1) If we want to know who "him" is, "him" is the object and the question we will ask is an object question. There will be an ...
The subject of the sentence is:
However, the complement of the preposition than is the noun phrase:
her craving to be in Frisco's arms and forget this dreary existence.
This has a co-ordination of clauses which appears as the complement of the noun craving.
The coordination of clauses is:
to be in Frisco's arms and forget this dreary existence....
Subjects in English generally come before the verb. The verb can have "other things" near it, words like have, can, should, was, etc. The subject can be things other than a noun, such as car, tree, or Bob. They can be words like "skiing" "going" or "eating." The basic sentence pattern in English is Subject + Verb + Object. The object is usually the ...
I think that this is confusing because you're using your and my when we already have a word our which would normally be preferred. For this reason the sentence is a little awkward, because it's not really clear why the writer has decided to not use our here.
If you want to use your and my for emphasis, which you certainly could do, then it would be a good ...
The quoted sentence is an example of an inverted sentence.
Unlike a standard sentence, which has the order [subject] [verb] [complement/nothing (depending on the verb)], it begins with the complement, the adverb Inside in this case, and ends with the subject, mounds of gold coins. This gives more emphasis to inside, and adds a bit more dramatic tension to ...
I don't think OP's example is an appropriate use of as to (which in such contexts can normally be directly replaced by regarding, concerning the matter of, in respect of, etc.).
1: It is not clear how this accident happened.
2: ?It is not clear as to how this accident happened.
3: ?There is uncertainty how this accident happened.
4: There is ...
Denis, look up this article: "Ditransitive Verb". A ditransitive verb can have two objects, one direct, one indirect. They are also called primary and secondary.
In the sentence
I gave Tom a cup.
Cup is the direct object, and Tom, the indirect.
When the subject + verb of a subordinate clause like that is replaced with an -ing form, the subject of the subordinate clause is usually the same as a the subject of the main clause. So,
After I studied for one year, I got 6.5 on the IELTS exam.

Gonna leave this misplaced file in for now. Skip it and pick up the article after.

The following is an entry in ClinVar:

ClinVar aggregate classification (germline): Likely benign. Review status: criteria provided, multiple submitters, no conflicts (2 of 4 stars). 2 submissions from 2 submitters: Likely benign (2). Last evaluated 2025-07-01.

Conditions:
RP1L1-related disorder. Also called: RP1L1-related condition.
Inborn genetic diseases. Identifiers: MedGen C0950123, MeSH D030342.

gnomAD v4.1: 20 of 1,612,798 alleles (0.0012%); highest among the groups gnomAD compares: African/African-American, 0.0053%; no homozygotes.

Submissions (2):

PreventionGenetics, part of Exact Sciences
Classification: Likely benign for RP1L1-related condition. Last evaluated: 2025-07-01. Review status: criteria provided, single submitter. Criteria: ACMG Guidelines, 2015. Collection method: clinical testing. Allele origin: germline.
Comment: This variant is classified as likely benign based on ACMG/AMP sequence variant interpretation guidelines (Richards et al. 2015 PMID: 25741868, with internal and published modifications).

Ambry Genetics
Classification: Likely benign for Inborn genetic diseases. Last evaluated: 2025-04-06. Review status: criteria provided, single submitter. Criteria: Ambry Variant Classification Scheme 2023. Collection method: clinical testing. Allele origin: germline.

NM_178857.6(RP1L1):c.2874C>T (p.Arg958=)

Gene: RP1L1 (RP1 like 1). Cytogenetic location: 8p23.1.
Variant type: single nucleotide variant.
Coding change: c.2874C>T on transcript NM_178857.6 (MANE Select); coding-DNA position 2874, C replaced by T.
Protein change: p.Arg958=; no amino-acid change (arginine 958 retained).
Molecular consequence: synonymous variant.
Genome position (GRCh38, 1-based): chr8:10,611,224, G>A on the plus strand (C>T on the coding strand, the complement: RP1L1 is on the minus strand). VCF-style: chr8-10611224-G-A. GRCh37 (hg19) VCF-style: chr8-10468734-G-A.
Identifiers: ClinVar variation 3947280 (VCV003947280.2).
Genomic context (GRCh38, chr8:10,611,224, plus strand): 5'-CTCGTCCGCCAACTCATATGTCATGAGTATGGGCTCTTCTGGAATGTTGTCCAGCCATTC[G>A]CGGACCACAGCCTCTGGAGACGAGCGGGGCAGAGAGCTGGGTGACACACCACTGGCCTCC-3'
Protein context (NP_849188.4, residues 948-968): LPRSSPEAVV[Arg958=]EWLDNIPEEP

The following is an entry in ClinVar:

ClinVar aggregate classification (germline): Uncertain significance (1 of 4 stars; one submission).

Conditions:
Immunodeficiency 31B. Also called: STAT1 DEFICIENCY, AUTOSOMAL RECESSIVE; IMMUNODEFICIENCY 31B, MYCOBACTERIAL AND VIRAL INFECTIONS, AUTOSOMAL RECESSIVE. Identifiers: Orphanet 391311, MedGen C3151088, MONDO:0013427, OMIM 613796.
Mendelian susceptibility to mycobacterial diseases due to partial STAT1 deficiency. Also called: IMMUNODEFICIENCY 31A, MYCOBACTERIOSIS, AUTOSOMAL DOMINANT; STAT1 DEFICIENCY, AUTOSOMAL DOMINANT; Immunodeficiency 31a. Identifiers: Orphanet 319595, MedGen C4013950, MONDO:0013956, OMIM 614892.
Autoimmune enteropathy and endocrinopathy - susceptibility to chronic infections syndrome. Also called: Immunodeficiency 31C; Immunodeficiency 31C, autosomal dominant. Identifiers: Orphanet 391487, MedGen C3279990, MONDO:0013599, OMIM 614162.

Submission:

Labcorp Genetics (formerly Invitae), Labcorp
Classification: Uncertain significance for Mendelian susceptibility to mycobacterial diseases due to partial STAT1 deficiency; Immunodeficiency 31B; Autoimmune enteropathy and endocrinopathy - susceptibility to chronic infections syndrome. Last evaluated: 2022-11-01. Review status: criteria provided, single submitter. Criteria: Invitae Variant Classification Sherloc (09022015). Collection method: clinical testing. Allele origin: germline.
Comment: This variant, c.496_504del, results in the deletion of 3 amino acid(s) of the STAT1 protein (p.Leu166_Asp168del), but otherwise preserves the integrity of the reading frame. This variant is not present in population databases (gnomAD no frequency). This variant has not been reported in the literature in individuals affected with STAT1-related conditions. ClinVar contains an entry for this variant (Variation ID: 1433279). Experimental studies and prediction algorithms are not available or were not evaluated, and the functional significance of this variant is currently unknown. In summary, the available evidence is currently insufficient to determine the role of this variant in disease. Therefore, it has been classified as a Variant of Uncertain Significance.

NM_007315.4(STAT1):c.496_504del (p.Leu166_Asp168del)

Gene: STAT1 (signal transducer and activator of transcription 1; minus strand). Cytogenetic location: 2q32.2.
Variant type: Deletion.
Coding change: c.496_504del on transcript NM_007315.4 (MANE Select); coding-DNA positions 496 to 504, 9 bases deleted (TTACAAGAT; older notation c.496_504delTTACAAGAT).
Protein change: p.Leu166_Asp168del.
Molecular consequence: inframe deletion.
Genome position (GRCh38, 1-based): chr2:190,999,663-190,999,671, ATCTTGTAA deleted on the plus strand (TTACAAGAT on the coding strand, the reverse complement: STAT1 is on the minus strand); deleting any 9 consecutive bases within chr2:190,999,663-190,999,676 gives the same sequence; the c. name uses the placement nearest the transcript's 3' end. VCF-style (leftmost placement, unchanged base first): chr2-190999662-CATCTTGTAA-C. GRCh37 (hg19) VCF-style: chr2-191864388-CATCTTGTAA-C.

After studying for one year, I got 6.5 on the IELTS exam.
According to the Grammar Police, it is only possible ...
Neither is acceptable. The second part of the sentence is a clause and needs a subject (to go along with the "had" - the predicate). "Me" cannot be a subject, the subject would be "I":
I'll tell you the truth, for I had the same story [that] you had.
You can omit the 'for' with a slight change of meaning
I'll tell you the truth, I had the same story ...
If you write
It is necessary for job interviewees being punctual...
The 'being punctual' is interpreted as a participle phrase modifying "interviewees". The tight binding of those parts of the sentence prevents the "being punctual" from making the intended connection to "necessary", like the "to be punctual" would if you wrote:
It is necessary for ...
Consider the following sentences:
What about the party didn't you like?
Who from the film do you most want to meet?
What about the story amused you?
The news from Italy was the same.
The results from the exams were published.
That photograph of Mary doing a back-flip arrived.
These sentences all start with noun phrases. These particular noun phrases all ...
The phenomenon presented in your question is called "Quantifier Floating".
In English grammar, quantifier floating is the syntactic process by which a subject-related quantifier (all, both, or each) can be separated from the subject and appear in more than one location in a sentence. (directly copied from the link)
This quantifier floating is possible not ...
The first two are examples of present perfect passive. The verbs are respectively "has been sent" and "have been registered". We do not know who did it, that is why we use the passive. Sent and registered are the past participles of the verbs send and register.
The third sentence is an example of present perfect active, where the verb is "have been" (...